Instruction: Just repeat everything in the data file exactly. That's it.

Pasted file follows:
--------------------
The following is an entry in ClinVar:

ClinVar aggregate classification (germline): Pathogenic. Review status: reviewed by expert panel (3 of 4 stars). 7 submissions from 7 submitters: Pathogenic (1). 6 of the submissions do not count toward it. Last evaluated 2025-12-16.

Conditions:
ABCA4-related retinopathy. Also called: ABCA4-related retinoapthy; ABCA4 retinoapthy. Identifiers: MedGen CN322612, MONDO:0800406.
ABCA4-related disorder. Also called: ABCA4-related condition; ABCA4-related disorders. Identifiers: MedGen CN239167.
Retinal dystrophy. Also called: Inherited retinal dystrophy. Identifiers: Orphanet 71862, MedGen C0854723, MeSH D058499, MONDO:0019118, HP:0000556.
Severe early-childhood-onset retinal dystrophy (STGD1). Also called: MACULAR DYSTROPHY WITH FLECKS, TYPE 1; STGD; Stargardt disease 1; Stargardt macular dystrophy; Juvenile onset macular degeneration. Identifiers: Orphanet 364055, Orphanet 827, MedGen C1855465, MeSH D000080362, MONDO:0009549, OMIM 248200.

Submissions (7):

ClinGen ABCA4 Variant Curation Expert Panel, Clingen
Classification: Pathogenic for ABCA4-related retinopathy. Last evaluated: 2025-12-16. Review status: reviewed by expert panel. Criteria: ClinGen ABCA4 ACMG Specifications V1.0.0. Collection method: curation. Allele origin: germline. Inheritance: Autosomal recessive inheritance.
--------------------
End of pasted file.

The following is an entry in ClinVar:

ClinVar aggregate classification (germline): Pathogenic. Review status: reviewed by expert panel (3 of 4 stars). 7 submissions from 7 submitters: Pathogenic (1). 6 of the submissions do not count toward it. Last evaluated 2025-12-16.

Conditions:
ABCA4-related retinopathy. Also called: ABCA4-related retinoapthy; ABCA4 retinoapthy. Identifiers: MedGen CN322612, MONDO:0800406.
ABCA4-related disorder. Also called: ABCA4-related condition; ABCA4-related disorders. Identifiers: MedGen CN239167.
Retinal dystrophy. Also called: Inherited retinal dystrophy. Identifiers: Orphanet 71862, MedGen C0854723, MeSH D058499, MONDO:0019118, HP:0000556.
Severe early-childhood-onset retinal dystrophy (STGD1). Also called: MACULAR DYSTROPHY WITH FLECKS, TYPE 1; STGD; Stargardt disease 1; Stargardt macular dystrophy; Juvenile onset macular degeneration. Identifiers: Orphanet 364055, Orphanet 827, MedGen C1855465, MeSH D000080362, MONDO:0009549, OMIM 248200.

Submissions (7):

ClinGen ABCA4 Variant Curation Expert Panel, Clingen
Classification: Pathogenic for ABCA4-related retinopathy. Last evaluated: 2025-12-16. Review status: reviewed by expert panel. Criteria: ClinGen ABCA4 ACMG Specifications V1.0.0. Collection method: curation. Allele origin: germline. Inheritance: Autosomal recessive inheritance.